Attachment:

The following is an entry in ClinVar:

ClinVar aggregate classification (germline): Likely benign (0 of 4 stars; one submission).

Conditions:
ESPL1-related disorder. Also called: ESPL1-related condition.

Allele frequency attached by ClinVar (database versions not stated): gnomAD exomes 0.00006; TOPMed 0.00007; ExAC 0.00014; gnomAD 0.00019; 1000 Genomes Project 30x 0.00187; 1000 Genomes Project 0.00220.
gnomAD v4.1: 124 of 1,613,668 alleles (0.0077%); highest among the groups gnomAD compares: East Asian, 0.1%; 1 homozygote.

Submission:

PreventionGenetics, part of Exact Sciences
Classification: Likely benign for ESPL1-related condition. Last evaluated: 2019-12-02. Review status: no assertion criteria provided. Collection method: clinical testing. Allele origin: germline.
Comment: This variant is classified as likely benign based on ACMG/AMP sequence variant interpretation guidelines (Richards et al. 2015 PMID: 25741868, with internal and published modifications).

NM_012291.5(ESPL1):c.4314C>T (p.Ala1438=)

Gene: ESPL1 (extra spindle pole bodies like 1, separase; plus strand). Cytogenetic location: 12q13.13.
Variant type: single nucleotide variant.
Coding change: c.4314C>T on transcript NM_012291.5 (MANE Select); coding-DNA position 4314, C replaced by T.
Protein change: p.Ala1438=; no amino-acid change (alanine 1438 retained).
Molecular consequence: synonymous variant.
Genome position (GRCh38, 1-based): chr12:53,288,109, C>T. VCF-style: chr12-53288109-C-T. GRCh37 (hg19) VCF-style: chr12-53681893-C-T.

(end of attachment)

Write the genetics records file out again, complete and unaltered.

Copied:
The following is an entry in ClinVar:

ClinVar aggregate classification (germline): Likely benign (0 of 4 stars; one submission).

Conditions:
ESPL1-related disorder. Also called: ESPL1-related condition.

Allele frequency attached by ClinVar (database versions not stated): gnomAD exomes 0.00006; TOPMed 0.00007; ExAC 0.00014; gnomAD 0.00019; 1000 Genomes Project 30x 0.00187; 1000 Genomes Project 0.00220.
gnomAD v4.1: 124 of 1,613,668 alleles (0.0077%); highest among the groups gnomAD compares: East Asian, 0.1%; 1 homozygote.

Submission:

PreventionGenetics, part of Exact Sciences
Classification: Likely benign for ESPL1-related condition. Last evaluated: 2019-12-02. Review status: no assertion criteria provided. Collection method: clinical testing. Allele origin: germline.
Comment: This variant is classified as likely benign based on ACMG/AMP sequence variant interpretation guidelines (Richards et al. 2015 PMID: 25741868, with internal and published modifications).

NM_012291.5(ESPL1):c.4314C>T (p.Ala1438=)

Gene: ESPL1 (extra spindle pole bodies like 1, separase; plus strand). Cytogenetic location: 12q13.13.
Variant type: single nucleotide variant.
Coding change: c.4314C>T on transcript NM_012291.5 (MANE Select); coding-DNA position 4314, C replaced by T.
Protein change: p.Ala1438=; no amino-acid change (alanine 1438 retained).
Molecular consequence: synonymous variant.
Genome position (GRCh38, 1-based): chr12:53,288,109, C>T. VCF-style: chr12-53288109-C-T. GRCh37 (hg19) VCF-style: chr12-53681893-C-T.